***This is all you would have to say on a test – just compare the actions and defense of someone to the elements of the crime and see if they committed all the elements and if their defense contends that they did not perform one of the elements. If it shows they performed the elements and they cannot contend that, they are guilty.*** Thus, the appeals court affirms the ruling and does not find for Baker 5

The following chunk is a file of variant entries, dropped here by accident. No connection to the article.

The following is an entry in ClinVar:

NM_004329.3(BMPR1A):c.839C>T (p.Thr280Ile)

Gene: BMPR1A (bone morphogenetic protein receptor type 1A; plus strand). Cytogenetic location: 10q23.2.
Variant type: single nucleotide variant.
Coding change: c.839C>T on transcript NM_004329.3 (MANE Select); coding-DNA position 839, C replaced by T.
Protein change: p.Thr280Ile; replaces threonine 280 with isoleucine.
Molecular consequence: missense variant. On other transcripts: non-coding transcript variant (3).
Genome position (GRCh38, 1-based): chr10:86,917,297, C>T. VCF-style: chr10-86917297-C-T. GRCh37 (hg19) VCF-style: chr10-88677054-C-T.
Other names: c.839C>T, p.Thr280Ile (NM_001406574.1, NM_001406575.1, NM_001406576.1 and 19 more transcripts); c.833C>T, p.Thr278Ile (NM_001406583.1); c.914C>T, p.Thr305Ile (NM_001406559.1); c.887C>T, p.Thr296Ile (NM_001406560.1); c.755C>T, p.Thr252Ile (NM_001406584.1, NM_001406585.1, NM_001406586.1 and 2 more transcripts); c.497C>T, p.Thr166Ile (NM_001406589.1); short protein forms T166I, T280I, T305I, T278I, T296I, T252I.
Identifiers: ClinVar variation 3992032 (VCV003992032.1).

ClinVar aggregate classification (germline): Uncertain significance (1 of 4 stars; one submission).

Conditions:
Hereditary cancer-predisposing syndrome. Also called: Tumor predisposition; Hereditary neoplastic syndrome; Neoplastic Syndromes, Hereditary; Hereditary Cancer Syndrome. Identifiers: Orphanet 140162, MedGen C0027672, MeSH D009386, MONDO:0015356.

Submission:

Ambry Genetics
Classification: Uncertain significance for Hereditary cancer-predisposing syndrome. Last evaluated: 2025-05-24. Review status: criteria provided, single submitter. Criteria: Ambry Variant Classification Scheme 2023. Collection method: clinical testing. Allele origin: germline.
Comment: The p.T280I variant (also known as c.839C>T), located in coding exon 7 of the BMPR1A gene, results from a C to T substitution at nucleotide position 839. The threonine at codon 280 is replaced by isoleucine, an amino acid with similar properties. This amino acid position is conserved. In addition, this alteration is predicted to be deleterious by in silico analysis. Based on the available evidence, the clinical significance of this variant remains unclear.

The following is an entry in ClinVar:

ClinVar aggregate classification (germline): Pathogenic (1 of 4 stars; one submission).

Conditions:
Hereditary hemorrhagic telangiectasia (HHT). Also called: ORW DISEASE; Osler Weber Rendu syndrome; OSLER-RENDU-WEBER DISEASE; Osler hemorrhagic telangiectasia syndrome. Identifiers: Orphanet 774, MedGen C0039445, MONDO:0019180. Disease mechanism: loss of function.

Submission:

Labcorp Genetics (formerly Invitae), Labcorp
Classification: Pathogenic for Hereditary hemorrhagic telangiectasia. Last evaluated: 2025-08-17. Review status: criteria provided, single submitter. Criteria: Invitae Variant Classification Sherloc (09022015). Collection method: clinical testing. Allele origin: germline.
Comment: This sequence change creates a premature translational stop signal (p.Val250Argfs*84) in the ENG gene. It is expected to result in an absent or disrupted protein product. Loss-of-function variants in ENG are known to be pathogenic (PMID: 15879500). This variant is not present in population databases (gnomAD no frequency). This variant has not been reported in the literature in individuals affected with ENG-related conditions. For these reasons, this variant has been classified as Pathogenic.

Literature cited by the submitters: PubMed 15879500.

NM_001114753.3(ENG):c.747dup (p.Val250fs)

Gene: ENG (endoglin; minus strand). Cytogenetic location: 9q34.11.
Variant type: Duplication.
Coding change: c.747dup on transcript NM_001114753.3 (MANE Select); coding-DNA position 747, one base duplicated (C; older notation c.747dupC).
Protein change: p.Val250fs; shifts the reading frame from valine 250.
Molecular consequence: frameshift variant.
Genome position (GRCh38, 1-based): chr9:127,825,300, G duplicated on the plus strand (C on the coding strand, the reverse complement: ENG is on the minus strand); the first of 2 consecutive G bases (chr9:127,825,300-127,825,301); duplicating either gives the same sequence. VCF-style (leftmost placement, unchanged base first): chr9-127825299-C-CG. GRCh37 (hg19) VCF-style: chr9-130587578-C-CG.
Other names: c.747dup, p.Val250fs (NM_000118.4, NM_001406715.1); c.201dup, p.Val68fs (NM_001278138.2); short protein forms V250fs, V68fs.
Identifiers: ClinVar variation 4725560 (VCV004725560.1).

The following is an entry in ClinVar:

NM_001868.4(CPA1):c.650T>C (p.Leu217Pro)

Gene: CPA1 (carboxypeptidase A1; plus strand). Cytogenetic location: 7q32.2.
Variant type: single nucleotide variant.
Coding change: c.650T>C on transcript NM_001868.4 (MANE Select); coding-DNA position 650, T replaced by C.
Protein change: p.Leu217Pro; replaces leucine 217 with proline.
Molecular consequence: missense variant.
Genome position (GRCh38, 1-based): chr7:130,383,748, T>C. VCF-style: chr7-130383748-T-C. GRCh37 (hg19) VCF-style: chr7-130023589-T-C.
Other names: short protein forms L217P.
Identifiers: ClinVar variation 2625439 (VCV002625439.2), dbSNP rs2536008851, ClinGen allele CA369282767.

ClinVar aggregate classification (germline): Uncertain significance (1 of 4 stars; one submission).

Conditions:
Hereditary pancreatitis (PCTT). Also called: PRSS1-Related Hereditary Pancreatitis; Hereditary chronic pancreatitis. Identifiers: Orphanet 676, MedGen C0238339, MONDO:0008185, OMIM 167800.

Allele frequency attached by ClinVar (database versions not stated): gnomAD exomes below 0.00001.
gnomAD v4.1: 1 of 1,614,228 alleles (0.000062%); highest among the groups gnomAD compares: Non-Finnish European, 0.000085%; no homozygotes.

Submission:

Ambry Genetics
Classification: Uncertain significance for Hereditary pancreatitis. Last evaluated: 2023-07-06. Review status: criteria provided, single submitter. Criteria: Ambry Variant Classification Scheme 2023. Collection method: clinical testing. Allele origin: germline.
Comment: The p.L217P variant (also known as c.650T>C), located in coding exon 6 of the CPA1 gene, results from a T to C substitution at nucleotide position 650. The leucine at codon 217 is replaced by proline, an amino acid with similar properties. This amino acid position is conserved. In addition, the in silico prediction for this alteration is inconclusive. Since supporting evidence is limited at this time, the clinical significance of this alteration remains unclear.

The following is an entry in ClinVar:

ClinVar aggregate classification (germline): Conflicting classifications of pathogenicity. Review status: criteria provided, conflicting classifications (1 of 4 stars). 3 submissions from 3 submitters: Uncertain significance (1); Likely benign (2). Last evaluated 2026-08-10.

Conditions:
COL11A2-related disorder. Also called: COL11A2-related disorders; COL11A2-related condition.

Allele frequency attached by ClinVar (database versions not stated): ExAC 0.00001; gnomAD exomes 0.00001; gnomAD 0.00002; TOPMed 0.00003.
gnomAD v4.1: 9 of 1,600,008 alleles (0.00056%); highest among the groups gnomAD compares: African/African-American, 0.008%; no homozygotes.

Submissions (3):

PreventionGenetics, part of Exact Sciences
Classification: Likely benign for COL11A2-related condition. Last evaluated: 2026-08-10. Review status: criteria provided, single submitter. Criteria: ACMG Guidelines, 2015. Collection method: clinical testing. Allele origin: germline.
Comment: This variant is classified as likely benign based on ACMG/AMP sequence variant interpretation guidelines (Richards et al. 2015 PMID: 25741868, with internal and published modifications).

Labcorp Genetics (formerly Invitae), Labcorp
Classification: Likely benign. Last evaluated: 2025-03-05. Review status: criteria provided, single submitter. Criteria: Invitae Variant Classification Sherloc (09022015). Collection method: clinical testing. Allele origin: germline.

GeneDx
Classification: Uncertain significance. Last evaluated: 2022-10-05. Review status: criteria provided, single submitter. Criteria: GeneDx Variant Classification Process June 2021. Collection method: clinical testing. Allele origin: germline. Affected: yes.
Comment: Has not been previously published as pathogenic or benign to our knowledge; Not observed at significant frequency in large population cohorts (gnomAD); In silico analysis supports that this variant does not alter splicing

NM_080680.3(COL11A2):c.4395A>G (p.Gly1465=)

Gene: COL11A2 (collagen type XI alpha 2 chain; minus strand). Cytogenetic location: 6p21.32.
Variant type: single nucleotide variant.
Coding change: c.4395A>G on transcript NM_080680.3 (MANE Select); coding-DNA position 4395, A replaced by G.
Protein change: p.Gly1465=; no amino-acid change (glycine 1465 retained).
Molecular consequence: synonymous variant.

o Unless there is an element that REQUIRES the knowledge of the criminality of the action; then that knowledge is not required for the act to be criminal under the statute Cheek v. U.S. o IN this case, the statute had an element like this^ -- the criminal statute req’d knowledge by ∆ that they were violating the tax code o This is because the U.S. will fine you in a civil way if you knowingly ignore the tax code. This statute is about only “locking up” those that make an effort to knowingly break the law and cheat their taxes o The court finds that, Cheek’s belief of the validity of the tax code is not relevant. He knows the law, and chooses to not pay based on some blanket constitutional argument against paying taxes is not sufficient defense – still “willfully” attempting to evade the tax code He knows that the statute requires paying taxes but you claim the statute is void. o Unless your ignorance to the law negates an element of the law, it is NOT a defense Being mistaken about understanding of the Tax code defeats the charge of willfulness under the statue; however, knowing the law and violating it based upon some constitutional principle falls into he elements of the statute and is not a defense Crim Law – notes on Mens Rea and - 9.28.16 Readings for today: o There is a distinction in Crim Law b/w Affirmative Defenses and negating an element of the statute charged Hendershott v. People o Mens Rea for statute is knowledge or recklessness o ∆ claims that he had a mental impairment o Trial court says non-admissible element Appeal court says that it is unconstit. To NOT let him defend himself of the mens rea charged by providing the evidence of his mental state. o If there is evidence that negates an element of the law or could, M.P.C. says you have to allow that o The talk in the case about specific intent v. general intent is not important IGNORE it, doesn’t really matter b/c the court says their holding applies to either situation ultimately. o This is not an insanity defense, it is a straight defense trying to knock out an element. o Note on P. 268 – excerpt for Hendershott case: court distinguishes mental disease from Voluntary intoxication that the intox. could not negate the element of mens rea here. This basically means that anything you do after you voluntary choose to get drunk, this mens rea applies to your later action.
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